**'Super Pi Day'**(3-14-15).

Not in my date system!

**ISO-8601**is a formal standard for the only sane way to write dates and times.

Today is

**2015-03-14**.

Right now, it's

**2015-03-14T11:37:01**.

The ordinal date is

**2015-073**.

This week is

**2015-W11**.

They're general to specific, which just makes sense.

When these dates are used in file names and other strings, alphanumeric sorting automatically orders them in time (at least for the next eight millennia... then the standard will need to be updated to a default five digits for the year!).

UPDATE: Neil deGrasse Tyson agrees:

### When Is Pi Day?

Fortunately, a Python list comprehension will tell us when the REAL Super Pi Day occurs.

**p = list(str(N(pi,digits=100)/10))[2:]**

pidays = [''.join(p[:i]+['-']+p[i:i+2]+['-']+p[i+2:i+4]) for i in range(0,len(p)-4) if(p[:i]!=[] and 0<int(''.join(p[i:i+2]))<=12 and 0<int(''.join(p[i+2:i+4]))<=31)]

show(pidays)

pidays = [''.join(p[:i]+['-']+p[i:i+2]+['-']+p[i+2:i+4]) for i in range(0,len(p)-4) if(p[:i]!=[] and 0<int(''.join(p[i:i+2]))<=12 and 0<int(''.join(p[i+2:i+4]))<=31)]

show(pidays)

In the first 1000 digits of pi, there are 41 Pi Days.

In the first 100 digits of pi, only one Pi Day appears:

31415926535897932384626433832795028841971693993751058209749445923078164-06-28

See you on June 28th in 3*10^70 years!

(note:

**the universe is only 10^10 years old**)

### Non-Calendar Pi Days

How about ordinal Pi Days?

**numdigits=100**

p = list(str(N(pi,digits=numdigits)/10))[2:]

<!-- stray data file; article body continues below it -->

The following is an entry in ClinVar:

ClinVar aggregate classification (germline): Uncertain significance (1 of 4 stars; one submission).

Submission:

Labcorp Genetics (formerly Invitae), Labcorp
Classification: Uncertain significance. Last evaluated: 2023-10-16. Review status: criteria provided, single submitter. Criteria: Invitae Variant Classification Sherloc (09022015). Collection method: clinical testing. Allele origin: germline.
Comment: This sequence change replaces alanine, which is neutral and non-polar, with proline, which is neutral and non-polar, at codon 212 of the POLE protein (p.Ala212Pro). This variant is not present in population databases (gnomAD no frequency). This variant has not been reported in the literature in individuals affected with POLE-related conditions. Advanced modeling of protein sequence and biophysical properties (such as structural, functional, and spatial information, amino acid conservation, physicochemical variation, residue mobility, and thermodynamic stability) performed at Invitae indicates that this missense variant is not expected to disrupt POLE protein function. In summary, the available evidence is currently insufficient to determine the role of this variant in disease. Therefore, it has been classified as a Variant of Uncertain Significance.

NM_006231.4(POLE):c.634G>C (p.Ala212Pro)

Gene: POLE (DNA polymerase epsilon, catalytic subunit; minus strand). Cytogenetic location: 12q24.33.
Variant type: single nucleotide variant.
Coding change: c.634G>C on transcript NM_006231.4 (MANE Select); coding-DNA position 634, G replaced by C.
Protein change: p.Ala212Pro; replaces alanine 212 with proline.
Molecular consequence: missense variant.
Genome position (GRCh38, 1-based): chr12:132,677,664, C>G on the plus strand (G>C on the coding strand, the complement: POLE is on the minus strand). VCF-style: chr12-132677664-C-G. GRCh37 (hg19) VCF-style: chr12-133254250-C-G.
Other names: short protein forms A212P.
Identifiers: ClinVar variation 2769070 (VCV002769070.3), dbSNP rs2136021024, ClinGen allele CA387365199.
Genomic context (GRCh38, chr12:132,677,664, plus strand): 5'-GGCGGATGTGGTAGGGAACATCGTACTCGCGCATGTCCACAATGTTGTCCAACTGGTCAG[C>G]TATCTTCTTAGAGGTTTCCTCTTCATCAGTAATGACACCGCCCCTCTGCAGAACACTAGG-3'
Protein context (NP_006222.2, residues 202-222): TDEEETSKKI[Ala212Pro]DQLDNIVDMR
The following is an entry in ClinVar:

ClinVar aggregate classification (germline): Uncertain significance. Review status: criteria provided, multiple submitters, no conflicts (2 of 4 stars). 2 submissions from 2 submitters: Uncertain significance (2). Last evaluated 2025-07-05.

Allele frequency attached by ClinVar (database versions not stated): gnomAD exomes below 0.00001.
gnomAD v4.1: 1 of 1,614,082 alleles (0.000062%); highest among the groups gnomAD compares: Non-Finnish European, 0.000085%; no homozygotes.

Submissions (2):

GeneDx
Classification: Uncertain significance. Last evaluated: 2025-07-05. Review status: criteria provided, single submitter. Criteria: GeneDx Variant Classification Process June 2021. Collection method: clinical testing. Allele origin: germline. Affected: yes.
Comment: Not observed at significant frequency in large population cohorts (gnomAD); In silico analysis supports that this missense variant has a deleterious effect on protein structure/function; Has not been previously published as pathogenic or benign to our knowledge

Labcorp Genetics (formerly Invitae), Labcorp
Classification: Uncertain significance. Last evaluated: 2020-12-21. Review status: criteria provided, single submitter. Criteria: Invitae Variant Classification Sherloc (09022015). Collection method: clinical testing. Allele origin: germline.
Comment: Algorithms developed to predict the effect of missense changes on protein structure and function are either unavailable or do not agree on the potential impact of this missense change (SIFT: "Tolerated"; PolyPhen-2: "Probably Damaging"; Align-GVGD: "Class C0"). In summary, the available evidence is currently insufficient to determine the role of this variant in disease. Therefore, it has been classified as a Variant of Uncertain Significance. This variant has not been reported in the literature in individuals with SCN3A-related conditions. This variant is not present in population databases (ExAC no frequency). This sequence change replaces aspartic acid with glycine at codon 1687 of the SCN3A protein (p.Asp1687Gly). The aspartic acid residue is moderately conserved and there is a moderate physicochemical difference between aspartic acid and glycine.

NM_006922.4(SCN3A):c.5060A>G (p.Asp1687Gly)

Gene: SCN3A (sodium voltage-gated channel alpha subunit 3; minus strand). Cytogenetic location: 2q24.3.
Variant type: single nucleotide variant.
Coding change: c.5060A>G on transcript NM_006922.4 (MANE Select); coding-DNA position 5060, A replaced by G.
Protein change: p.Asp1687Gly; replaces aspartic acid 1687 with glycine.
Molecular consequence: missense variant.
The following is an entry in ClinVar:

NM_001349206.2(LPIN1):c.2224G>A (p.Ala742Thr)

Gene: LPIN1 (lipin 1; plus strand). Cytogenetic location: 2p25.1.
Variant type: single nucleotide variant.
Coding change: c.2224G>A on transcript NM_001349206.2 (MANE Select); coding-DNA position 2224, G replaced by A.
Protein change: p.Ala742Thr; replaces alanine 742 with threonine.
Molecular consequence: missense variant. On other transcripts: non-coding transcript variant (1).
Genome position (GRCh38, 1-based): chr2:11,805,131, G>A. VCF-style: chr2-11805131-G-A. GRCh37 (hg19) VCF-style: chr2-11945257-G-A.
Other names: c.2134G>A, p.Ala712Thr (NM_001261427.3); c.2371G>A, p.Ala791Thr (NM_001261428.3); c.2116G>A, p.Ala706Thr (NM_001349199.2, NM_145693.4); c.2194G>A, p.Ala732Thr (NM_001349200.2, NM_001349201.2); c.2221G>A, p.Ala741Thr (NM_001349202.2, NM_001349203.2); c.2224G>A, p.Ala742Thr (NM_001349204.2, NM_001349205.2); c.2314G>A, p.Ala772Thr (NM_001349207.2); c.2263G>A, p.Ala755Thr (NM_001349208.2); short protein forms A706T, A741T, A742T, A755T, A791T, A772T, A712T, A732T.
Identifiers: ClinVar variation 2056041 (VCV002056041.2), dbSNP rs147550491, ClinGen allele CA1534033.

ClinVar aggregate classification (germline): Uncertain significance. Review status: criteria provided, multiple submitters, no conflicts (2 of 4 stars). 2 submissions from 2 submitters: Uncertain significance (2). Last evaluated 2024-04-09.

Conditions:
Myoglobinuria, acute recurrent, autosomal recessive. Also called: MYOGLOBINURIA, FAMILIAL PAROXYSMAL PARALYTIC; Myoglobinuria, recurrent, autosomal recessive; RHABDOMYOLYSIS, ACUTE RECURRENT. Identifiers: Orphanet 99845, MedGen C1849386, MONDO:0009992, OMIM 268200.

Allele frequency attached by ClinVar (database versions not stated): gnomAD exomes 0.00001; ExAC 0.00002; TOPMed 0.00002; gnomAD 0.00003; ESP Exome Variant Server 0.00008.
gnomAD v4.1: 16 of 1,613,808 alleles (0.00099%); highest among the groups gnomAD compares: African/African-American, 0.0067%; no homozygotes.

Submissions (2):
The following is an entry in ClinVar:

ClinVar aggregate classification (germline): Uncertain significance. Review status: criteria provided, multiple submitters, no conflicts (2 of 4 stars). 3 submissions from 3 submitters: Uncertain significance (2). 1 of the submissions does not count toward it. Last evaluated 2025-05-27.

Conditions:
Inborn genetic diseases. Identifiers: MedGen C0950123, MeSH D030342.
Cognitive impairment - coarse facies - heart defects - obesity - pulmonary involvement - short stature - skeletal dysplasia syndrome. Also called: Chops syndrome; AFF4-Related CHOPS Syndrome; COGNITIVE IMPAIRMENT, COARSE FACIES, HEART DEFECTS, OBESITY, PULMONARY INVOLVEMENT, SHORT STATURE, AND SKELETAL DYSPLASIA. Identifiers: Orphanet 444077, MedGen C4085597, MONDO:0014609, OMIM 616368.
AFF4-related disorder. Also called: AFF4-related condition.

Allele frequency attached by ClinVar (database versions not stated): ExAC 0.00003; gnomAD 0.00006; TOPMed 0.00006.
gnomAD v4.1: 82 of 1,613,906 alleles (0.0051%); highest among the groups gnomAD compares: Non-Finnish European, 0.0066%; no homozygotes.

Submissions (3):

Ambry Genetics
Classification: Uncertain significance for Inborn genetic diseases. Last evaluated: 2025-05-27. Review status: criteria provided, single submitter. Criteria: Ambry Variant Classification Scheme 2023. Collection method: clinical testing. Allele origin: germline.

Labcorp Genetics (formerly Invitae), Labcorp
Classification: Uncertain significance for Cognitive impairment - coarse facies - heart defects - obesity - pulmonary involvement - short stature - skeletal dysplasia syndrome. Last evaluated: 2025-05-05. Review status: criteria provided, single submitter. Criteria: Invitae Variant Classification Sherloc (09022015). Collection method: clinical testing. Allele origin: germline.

pidays = [''.join(p[:i]+['-']+p[i:i+3]) for i in range(0,len(p)-4) if(p[:i]!=[] and 0<int(''.join(p[i:i+3]))<=365)]

show(pidays[0:5])

print "There are " + str(len(pidays)) + " ordinal Pi Days in the first " + str(numdigits) + " digits of pi"

p = list(str(N(pi,digits=numdigits)/10))[2:]

pidays = [''.join(p[:i]+['-']+p[i:i+3]) for i in range(0,len(p)-4) if(p[:i]!=[] and 0<int(''.join(p[i:i+3]))<=365)]

show(pidays[0:5])

print "There are " + str(len(pidays)) + " ordinal Pi Days in the first " + str(numdigits) + " digits of pi"

There are 34 ordinal Pi Days in the first 100 digits of Pi (which makes sense!).

We missed

**3-141**(Year 3, May 21) and

**314-159**(Year 314, June 08), but the next ordinal pi day is just around the corner on

**314159265-358**(Year 314159265, December 24th).

And week date Pi Days?

**numdigits=100**

p = list(str(N(pi,digits=numdigits)/10))[2:]

pidays = [''.join(p[:i]+['-W']+p[i:i+2]+['-']+p[i+2:i+3]) for i in range(0,len(p)-4) if(p[:i]!=[] and 0<int(''.join(p[i:i+2]))<=52 and 0<int(''.join(p[i+2:i+3]))<=7)]

show(pidays[0:5])

print "There are " + str(len(pidays)) + " week date Pi Days in the first " + str(numdigits) + " digits of pi"

p = list(str(N(pi,digits=numdigits)/10))[2:]

pidays = [''.join(p[:i]+['-W']+p[i:i+2]+['-']+p[i+2:i+3]) for i in range(0,len(p)-4) if(p[:i]!=[] and 0<int(''.join(p[i:i+2]))<=52 and 0<int(''.join(p[i+2:i+3]))<=7)]

show(pidays[0:5])

print "There are " + str(len(pidays)) + " week date Pi Days in the first " + str(numdigits) + " digits of pi"

**0003-W14-1**(0003-03-30)

**0031-W41-5**(0031-10-09)

**314159-W26-5**(314159-06-??)

Of course,

**pi is the wrong number to get excited about anyway**.

### When Is Tau Day?

**τ,**

**the more natural choice for a constant**than pi.

next calendar date:

**62831853-07-17**

Much sooner than calendar pi day.

next ordinal date:

6283-185 (6283-07-04)U-S-A! U-S-A!

next week date:

6283-W18-5 (6283-05-05)

A busy year for tau fans!

### When Is e Day?

Ah, Euler's Number—the base of the natural logarithm.

Calendar date:

**27182818284590452353602874713526624977572470936999595749669676277240766303535475945713821785251664274274663919320-03-05**

It's 10^42 times further off than the next calendar pi day!

Ordinal date:

**2718-281**(2718-10-08)

Practically tomorrow!

Week date:

**2718-W28-1**(2718-07-08)

Of the dates determined, this is the closest of all.

List comprehensions! Learn some Python and automate all kinds of tedious string manipulations. The

**Python documentation**is good and there are all kinds of

**free interactive online Python textbooks**out there.

**Sage Math Cloud**is a great place to play without installing anything—I did the manipulations above in

**this Sage Math worksheet**.